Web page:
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GP continuity of care could ‘effectively disappear’ unless action taken

GP continuity of care could ‘effectively disappear’ unless action taken

GP continuity of care could ‘effectively disappear’ in England unless decisive action is taken now, warn researchers who have tracked its ongoing decline.

A study led by the University of Leicester looking at data from 6,010 general practices found the national average of continuity of care, as measured through patient survey data, fell from 29.3% to 19% between 2018 and 2022.

The analysis showed the decline happened in all types of practices and became steeper after the pandemic.

They also found that rate of decline was not associated with deprivation, whether the practice was urban or rural, its size, or now many nurses it employed.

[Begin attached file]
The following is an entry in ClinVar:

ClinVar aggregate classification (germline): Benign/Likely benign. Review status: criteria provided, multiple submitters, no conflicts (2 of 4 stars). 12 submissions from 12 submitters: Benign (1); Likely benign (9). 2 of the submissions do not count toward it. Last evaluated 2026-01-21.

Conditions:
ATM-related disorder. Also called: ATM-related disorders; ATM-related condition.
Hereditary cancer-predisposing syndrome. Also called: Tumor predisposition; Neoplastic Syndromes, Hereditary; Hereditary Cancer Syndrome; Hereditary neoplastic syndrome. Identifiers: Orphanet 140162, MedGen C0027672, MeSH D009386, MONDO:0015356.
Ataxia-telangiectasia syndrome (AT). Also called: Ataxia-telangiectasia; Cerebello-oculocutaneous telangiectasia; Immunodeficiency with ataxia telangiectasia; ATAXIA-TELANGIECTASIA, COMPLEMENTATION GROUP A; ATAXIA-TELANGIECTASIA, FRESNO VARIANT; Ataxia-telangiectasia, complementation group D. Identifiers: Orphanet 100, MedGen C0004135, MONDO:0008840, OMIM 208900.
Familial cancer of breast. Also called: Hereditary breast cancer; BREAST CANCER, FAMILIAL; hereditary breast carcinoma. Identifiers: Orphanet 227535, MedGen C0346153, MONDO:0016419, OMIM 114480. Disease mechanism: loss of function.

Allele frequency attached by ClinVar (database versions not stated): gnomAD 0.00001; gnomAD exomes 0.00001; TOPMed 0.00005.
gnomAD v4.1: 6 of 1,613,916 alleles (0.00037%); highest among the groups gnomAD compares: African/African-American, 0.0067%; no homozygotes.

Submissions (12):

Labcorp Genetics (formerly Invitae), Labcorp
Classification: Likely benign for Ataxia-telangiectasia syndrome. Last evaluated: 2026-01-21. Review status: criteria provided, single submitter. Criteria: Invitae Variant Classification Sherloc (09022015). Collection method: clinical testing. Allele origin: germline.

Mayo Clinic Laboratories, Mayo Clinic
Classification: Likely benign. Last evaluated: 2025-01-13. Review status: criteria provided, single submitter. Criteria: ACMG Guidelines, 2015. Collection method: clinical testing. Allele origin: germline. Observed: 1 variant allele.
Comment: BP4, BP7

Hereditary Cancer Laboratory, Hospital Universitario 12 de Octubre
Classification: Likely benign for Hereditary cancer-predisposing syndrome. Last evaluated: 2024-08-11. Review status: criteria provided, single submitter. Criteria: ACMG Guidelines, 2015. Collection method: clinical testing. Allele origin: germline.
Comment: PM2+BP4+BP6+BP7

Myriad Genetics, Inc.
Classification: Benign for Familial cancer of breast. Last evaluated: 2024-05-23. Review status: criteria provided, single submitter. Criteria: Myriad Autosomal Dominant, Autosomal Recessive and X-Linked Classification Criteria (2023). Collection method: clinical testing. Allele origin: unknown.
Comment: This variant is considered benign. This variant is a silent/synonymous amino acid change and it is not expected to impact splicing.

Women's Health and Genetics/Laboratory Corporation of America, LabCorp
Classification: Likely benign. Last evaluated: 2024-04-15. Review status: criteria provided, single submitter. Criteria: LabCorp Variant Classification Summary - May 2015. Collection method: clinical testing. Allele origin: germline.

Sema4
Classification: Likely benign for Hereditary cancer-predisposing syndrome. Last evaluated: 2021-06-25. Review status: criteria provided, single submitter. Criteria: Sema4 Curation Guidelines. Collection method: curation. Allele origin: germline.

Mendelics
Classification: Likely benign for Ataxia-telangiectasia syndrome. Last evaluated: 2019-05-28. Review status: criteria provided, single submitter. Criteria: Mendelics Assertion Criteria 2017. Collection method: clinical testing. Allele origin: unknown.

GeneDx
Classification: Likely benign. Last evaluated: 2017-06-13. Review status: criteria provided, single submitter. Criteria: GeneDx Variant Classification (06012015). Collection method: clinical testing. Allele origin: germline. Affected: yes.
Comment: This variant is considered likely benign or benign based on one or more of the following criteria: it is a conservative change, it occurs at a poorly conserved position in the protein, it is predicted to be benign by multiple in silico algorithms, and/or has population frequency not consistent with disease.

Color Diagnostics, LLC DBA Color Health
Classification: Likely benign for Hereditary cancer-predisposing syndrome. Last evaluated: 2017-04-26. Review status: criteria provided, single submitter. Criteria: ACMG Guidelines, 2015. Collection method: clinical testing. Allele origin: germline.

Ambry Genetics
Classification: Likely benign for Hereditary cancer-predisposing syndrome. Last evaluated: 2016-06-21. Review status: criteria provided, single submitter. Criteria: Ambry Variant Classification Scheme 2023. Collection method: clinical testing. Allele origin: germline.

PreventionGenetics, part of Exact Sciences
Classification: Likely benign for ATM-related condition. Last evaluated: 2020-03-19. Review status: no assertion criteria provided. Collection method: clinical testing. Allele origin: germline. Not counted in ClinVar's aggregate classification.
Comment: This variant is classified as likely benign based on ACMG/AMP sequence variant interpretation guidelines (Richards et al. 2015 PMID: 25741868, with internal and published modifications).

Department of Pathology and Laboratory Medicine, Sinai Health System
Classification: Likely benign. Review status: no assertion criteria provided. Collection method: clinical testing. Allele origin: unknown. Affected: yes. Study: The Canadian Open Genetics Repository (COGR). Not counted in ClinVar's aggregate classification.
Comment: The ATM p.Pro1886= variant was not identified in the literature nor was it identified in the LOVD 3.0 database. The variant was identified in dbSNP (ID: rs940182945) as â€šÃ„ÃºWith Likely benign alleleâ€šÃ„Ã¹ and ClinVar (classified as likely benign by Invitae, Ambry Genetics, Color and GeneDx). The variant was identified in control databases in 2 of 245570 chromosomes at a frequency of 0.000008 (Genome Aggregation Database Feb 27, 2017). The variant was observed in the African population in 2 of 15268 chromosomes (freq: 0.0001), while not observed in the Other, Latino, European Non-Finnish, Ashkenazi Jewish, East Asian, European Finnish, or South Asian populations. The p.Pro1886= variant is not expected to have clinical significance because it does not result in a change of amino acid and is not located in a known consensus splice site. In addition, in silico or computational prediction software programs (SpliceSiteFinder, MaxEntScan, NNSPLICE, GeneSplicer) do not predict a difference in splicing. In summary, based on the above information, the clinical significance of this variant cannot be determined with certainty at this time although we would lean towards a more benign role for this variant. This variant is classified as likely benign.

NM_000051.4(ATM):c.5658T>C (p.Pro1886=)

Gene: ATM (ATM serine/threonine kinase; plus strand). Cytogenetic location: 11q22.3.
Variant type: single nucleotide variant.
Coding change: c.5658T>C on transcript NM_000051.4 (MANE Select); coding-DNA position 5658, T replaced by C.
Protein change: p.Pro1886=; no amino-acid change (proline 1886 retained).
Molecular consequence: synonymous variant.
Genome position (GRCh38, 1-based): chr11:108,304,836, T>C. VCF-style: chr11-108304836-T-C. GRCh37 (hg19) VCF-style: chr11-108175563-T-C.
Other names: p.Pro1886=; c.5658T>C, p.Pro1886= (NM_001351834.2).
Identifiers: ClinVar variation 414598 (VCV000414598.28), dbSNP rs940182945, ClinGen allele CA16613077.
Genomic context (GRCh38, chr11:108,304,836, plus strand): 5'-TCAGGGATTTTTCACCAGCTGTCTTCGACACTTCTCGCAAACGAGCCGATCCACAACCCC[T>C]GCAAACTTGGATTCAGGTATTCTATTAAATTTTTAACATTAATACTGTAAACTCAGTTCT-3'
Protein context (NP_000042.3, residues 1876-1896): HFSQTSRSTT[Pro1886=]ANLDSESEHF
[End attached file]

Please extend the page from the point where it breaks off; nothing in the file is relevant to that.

Slower declines in continuity were seen in practices with more doctors and with higher percentages of patients seen on the same day as booking.

Yet it declined more quickly in practices where continuity had previously been better, where there were higher percentages of patients of White ethnicity, or practices located in many areas outside of London, they reported in the Annals of Family Medicine.

Overall the findings suggest that the decline in continuity has been exacerbated by both the pandemic and fewer GP appointments being available as practices come under increasing pressure.

It follows a previous study by the same team which showed a marked decline in longitudinal continuity of care between 2012 and 2017.

The drop in continuity of care has coincided with decreasing patient satisfaction in general practice, the team noted.